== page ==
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View Diary: Romney's radical plan for Title I and IDEA (63 comments)

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  •  I don't know how it works in Utah. My little (6+ / 0-)
    Recommended by:
    Leap Year, kurt, koosah, Temmoku, JanL, pedmom

    knowledge of the subject is from New Jersey and is about twenty years out of date. As I understood it, the school district has to provide each child with an appropriate education. If a child has special needs and the school district is unable to provide for them, the school district has to pay for the child to attend another school, either a different public school or a private school. In that sense, the money is, in fact, following the child anyway.

    I'm sure someone here will correct me about this if I'm wrong. I know this second hand because my mother is a certified K-8 English teacher, a licensed school social worker and a certified special education teacher in New Jersey. She is currently retired, or she would be if we could make her sit down.

    My point is that those children should be able to attend those special programs without vouchers.

    •  Yes, good point: (5+ / 0-)
      Recommended by:
      kurt, Temmoku, JanL, ladybug53, pedmom

      we shouldn't, and don't need a voucher system for kids to get a free and appropriate public education.

      It's not quite the case that any special education student can enroll in private schools and expect the exact same services that the public school was providing.

      IDEA uses a concept called "proportionate share": it's a somewhat complicated formula, but it allows for some private-school students to receive services through their local public school district. In my district, for example, there is a private Catholic school. Our district has to provide speech/language assessments for parents who request it. We have to provide speech therapy to their students who qualify, if there is proportionate share money remaining for that school year (there is never enough to cover everyone).

      And of course there have been plenty of court cases from parents suing school districts to pay for their child's private placement - some successfully, some not.

      •  One of the reasons I mentioned that my mother (5+ / 0-)
        Recommended by:
        Leap Year, koosah, Temmoku, JanL, ladybug53

        had worked as a school social worker is because she had to find appropriate placements for students who couldn't be accommodated by the small school system in which she worked. Luckily, northern New Jersey is one of the most densely populated regions of the country and most kids could be accommodated somewhere nearby. Public schools were in many cases preferred because there was, and I believe still is, and emphasis on mainstreaming, or keeping kids in with the general population as much as possible. Private schools that take learning disabled children or children with other problems were usually special schools that were only for a relatively narrow population. People don't want to have to send their child to a school like that. One of the reasons my mother quit working as a social worker and went back to school to become a special ed teacher was because she couldn't take the stress. She's talked about how hard it was taking a parent to a private school like that and how they'd frequently cry all the way home.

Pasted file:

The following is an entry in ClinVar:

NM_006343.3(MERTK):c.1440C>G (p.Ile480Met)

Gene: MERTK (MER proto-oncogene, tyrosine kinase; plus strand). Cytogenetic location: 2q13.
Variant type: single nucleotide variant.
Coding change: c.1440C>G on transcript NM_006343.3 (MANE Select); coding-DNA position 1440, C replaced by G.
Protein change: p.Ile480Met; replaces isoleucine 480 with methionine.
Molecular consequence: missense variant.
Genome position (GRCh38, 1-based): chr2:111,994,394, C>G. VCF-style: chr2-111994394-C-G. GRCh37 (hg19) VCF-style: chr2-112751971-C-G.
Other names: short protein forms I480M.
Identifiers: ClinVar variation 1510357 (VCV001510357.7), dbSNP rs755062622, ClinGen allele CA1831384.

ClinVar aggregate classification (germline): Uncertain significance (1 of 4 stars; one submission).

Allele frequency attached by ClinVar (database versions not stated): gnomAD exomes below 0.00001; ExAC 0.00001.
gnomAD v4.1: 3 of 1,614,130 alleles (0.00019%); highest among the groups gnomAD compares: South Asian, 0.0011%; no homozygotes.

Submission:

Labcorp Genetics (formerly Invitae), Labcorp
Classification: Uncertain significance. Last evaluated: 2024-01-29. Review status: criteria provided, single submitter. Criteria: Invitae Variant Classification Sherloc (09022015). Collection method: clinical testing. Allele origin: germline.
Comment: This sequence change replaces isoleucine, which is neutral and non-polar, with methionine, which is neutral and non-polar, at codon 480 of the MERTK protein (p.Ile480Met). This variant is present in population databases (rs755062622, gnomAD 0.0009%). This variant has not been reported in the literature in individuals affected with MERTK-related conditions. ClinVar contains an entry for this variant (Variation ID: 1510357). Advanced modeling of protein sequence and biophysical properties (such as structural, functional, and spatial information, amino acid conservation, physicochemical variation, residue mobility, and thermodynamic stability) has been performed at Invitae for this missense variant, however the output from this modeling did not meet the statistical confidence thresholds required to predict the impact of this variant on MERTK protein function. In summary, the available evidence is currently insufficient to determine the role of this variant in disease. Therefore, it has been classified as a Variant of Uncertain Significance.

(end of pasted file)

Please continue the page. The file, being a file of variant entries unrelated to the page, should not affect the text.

Of course, in that sort of situation, the school district is obligated by law not only to find an appropriate placement and to pay for the school if necessary but also to arrange for transportation. Think of it, with vouchers you might not have a professional hired at public expense helping you find the best placement for your child. You might have to research schools all on your own. My mother knew off the top of her head the different special programs all the schools in the area had and some significant programs that weren't nearby.

        •  Yes i did that job for 5 years (5+ / 0-)

          but Nj was way out front doing this years ago...not all the schools are private, in fact many are public, county schools set up to deal with these disabilities. By the way, it was the best job in the world. But stressful as hell, yes, for me due to the lawyers and paperwork. I could dealwith crying parents.  you'd cry too if you had to deal with some of these problems.

      •  our district used (2+ / 0-)
        Recommended by:
        Leap Year, ladybug53

        to use their proportionate share in a similar way -- providing speech therapy for any child who needed it, whether enrolled in public or private school. However, our fund has shrunk to about $25k a year. There are about 100 private schools in this community so that $ goes very quickly. The district and private school heads determined the best use would be consultation services.

        By law (I'm in CA) we must assess all children, and we offer consultation to children who qualify for services but choose to remain in private schools.

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